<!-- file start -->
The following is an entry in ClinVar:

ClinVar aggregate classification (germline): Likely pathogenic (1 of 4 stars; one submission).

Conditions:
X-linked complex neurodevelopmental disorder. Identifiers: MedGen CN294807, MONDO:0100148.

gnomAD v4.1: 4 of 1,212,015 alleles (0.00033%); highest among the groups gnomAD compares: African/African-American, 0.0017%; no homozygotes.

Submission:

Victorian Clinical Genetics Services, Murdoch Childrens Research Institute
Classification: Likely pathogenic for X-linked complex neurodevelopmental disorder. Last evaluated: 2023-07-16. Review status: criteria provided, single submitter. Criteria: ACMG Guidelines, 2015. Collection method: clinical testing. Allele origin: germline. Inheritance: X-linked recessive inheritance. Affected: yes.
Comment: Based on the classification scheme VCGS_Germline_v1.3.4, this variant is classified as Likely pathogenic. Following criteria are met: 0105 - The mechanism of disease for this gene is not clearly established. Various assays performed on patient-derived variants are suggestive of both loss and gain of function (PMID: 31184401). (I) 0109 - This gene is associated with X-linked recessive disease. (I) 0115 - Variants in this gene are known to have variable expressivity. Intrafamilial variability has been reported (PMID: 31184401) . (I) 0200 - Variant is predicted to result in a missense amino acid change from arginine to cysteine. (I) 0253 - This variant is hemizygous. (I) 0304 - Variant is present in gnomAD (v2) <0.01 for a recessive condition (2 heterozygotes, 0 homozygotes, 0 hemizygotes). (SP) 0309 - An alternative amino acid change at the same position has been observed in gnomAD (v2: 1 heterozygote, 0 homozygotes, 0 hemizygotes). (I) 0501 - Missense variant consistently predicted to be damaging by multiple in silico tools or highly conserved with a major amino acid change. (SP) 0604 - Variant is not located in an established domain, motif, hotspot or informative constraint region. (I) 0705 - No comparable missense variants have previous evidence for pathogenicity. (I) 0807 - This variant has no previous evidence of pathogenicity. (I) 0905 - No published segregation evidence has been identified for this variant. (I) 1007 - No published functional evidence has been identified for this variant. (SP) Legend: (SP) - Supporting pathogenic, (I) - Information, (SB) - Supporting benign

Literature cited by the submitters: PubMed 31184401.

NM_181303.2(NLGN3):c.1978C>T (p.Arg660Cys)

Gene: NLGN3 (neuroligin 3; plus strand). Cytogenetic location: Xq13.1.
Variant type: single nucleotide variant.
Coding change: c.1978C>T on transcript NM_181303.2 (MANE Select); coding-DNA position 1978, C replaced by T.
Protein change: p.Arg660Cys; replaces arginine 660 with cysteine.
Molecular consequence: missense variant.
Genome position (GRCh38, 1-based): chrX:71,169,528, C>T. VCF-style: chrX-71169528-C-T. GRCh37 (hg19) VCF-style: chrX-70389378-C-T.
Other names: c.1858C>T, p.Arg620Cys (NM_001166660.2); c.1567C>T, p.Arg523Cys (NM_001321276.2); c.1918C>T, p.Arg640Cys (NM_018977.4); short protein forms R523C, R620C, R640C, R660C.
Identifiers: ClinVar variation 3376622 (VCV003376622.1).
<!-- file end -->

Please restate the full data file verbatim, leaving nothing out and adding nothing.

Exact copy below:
The following is an entry in ClinVar:

ClinVar aggregate classification (germline): Likely pathogenic (1 of 4 stars; one submission).

Conditions:
X-linked complex neurodevelopmental disorder. Identifiers: MedGen CN294807, MONDO:0100148.

gnomAD v4.1: 4 of 1,212,015 alleles (0.00033%); highest among the groups gnomAD compares: African/African-American, 0.0017%; no homozygotes.

Submission:

Victorian Clinical Genetics Services, Murdoch Childrens Research Institute
Classification: Likely pathogenic for X-linked complex neurodevelopmental disorder. Last evaluated: 2023-07-16. Review status: criteria provided, single submitter. Criteria: ACMG Guidelines, 2015. Collection method: clinical testing. Allele origin: germline. Inheritance: X-linked recessive inheritance. Affected: yes.
Comment: Based on the classification scheme VCGS_Germline_v1.3.4, this variant is classified as Likely pathogenic. Following criteria are met: 0105 - The mechanism of disease for this gene is not clearly established. Various assays performed on patient-derived variants are suggestive of both loss and gain of function (PMID: 31184401). (I) 0109 - This gene is associated with X-linked recessive disease. (I) 0115 - Variants in this gene are known to have variable expressivity. Intrafamilial variability has been reported (PMID: 31184401) . (I) 0200 - Variant is predicted to result in a missense amino acid change from arginine to cysteine. (I) 0253 - This variant is hemizygous. (I) 0304 - Variant is present in gnomAD (v2) <0.01 for a recessive condition (2 heterozygotes, 0 homozygotes, 0 hemizygotes). (SP) 0309 - An alternative amino acid change at the same position has been observed in gnomAD (v2: 1 heterozygote, 0 homozygotes, 0 hemizygotes). (I) 0501 - Missense variant consistently predicted to be damaging by multiple in silico tools or highly conserved with a major amino acid change. (SP) 0604 - Variant is not located in an established domain, motif, hotspot or informative constraint region. (I) 0705 - No comparable missense variants have previous evidence for pathogenicity. (I) 0807 - This variant has no previous evidence of pathogenicity. (I) 0905 - No published segregation evidence has been identified for this variant. (I) 1007 - No published functional evidence has been identified for this variant. (SP) Legend: (SP) - Supporting pathogenic, (I) - Information, (SB) - Supporting benign

Literature cited by the submitters: PubMed 31184401.

NM_181303.2(NLGN3):c.1978C>T (p.Arg660Cys)

Gene: NLGN3 (neuroligin 3; plus strand). Cytogenetic location: Xq13.1.
Variant type: single nucleotide variant.
Coding change: c.1978C>T on transcript NM_181303.2 (MANE Select); coding-DNA position 1978, C replaced by T.
Protein change: p.Arg660Cys; replaces arginine 660 with cysteine.
Molecular consequence: missense variant.
Genome position (GRCh38, 1-based): chrX:71,169,528, C>T. VCF-style: chrX-71169528-C-T. GRCh37 (hg19) VCF-style: chrX-70389378-C-T.
Other names: c.1858C>T, p.Arg620Cys (NM_001166660.2); c.1567C>T, p.Arg523Cys (NM_001321276.2); c.1918C>T, p.Arg640Cys (NM_018977.4); short protein forms R523C, R620C, R640C, R660C.
Identifiers: ClinVar variation 3376622 (VCV003376622.1).